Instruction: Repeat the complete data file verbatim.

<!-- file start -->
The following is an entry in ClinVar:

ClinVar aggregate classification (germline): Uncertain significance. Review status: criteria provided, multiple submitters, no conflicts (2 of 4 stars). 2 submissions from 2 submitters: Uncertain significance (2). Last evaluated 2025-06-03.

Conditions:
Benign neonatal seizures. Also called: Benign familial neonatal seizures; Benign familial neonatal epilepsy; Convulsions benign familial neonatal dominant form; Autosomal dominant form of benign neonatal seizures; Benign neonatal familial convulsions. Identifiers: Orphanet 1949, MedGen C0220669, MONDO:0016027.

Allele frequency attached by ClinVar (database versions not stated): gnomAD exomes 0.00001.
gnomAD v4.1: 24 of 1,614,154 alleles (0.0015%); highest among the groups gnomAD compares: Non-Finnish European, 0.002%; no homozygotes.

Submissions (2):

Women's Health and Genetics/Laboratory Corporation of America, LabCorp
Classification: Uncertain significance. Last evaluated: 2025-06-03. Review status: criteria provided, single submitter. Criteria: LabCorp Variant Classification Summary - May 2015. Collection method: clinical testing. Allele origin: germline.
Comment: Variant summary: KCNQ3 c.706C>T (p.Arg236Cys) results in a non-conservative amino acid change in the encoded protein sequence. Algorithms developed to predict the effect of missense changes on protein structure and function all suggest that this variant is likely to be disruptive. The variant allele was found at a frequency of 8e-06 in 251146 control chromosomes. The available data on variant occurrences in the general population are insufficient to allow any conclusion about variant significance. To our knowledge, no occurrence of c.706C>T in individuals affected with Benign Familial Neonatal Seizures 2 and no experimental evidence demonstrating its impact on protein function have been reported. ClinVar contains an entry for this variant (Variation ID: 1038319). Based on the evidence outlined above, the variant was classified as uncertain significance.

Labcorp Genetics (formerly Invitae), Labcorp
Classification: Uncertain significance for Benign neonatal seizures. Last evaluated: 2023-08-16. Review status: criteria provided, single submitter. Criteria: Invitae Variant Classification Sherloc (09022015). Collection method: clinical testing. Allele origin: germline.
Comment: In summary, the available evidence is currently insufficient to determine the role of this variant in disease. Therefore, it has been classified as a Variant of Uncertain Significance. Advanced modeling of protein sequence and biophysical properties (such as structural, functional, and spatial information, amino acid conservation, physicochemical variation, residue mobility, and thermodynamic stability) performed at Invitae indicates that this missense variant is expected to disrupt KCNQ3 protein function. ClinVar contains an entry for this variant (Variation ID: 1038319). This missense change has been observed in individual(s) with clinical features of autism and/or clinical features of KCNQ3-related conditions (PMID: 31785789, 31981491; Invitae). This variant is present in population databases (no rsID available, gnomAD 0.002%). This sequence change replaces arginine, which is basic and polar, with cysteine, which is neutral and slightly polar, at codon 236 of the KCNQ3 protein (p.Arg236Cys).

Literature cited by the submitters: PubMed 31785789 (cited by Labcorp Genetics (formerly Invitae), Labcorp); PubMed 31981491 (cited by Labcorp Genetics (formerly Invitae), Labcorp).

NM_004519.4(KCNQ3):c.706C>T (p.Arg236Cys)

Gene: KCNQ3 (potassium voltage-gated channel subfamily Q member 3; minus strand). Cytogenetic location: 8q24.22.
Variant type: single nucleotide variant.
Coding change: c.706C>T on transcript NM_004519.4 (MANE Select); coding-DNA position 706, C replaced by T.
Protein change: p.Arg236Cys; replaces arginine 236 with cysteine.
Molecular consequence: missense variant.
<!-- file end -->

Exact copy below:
The following is an entry in ClinVar:

ClinVar aggregate classification (germline): Uncertain significance. Review status: criteria provided, multiple submitters, no conflicts (2 of 4 stars). 2 submissions from 2 submitters: Uncertain significance (2). Last evaluated 2025-06-03.

Conditions:
Benign neonatal seizures. Also called: Benign familial neonatal seizures; Benign familial neonatal epilepsy; Convulsions benign familial neonatal dominant form; Autosomal dominant form of benign neonatal seizures; Benign neonatal familial convulsions. Identifiers: Orphanet 1949, MedGen C0220669, MONDO:0016027.

Allele frequency attached by ClinVar (database versions not stated): gnomAD exomes 0.00001.
gnomAD v4.1: 24 of 1,614,154 alleles (0.0015%); highest among the groups gnomAD compares: Non-Finnish European, 0.002%; no homozygotes.

Submissions (2):

Women's Health and Genetics/Laboratory Corporation of America, LabCorp
Classification: Uncertain significance. Last evaluated: 2025-06-03. Review status: criteria provided, single submitter. Criteria: LabCorp Variant Classification Summary - May 2015. Collection method: clinical testing. Allele origin: germline.
Comment: Variant summary: KCNQ3 c.706C>T (p.Arg236Cys) results in a non-conservative amino acid change in the encoded protein sequence. Algorithms developed to predict the effect of missense changes on protein structure and function all suggest that this variant is likely to be disruptive. The variant allele was found at a frequency of 8e-06 in 251146 control chromosomes. The available data on variant occurrences in the general population are insufficient to allow any conclusion about variant significance. To our knowledge, no occurrence of c.706C>T in individuals affected with Benign Familial Neonatal Seizures 2 and no experimental evidence demonstrating its impact on protein function have been reported. ClinVar contains an entry for this variant (Variation ID: 1038319). Based on the evidence outlined above, the variant was classified as uncertain significance.

Labcorp Genetics (formerly Invitae), Labcorp
Classification: Uncertain significance for Benign neonatal seizures. Last evaluated: 2023-08-16. Review status: criteria provided, single submitter. Criteria: Invitae Variant Classification Sherloc (09022015). Collection method: clinical testing. Allele origin: germline.
Comment: In summary, the available evidence is currently insufficient to determine the role of this variant in disease. Therefore, it has been classified as a Variant of Uncertain Significance. Advanced modeling of protein sequence and biophysical properties (such as structural, functional, and spatial information, amino acid conservation, physicochemical variation, residue mobility, and thermodynamic stability) performed at Invitae indicates that this missense variant is expected to disrupt KCNQ3 protein function. ClinVar contains an entry for this variant (Variation ID: 1038319). This missense change has been observed in individual(s) with clinical features of autism and/or clinical features of KCNQ3-related conditions (PMID: 31785789, 31981491; Invitae). This variant is present in population databases (no rsID available, gnomAD 0.002%). This sequence change replaces arginine, which is basic and polar, with cysteine, which is neutral and slightly polar, at codon 236 of the KCNQ3 protein (p.Arg236Cys).

Literature cited by the submitters: PubMed 31785789 (cited by Labcorp Genetics (formerly Invitae), Labcorp); PubMed 31981491 (cited by Labcorp Genetics (formerly Invitae), Labcorp).

NM_004519.4(KCNQ3):c.706C>T (p.Arg236Cys)

Gene: KCNQ3 (potassium voltage-gated channel subfamily Q member 3; minus strand). Cytogenetic location: 8q24.22.
Variant type: single nucleotide variant.
Coding change: c.706C>T on transcript NM_004519.4 (MANE Select); coding-DNA position 706, C replaced by T.
Protein change: p.Arg236Cys; replaces arginine 236 with cysteine.
Molecular consequence: missense variant.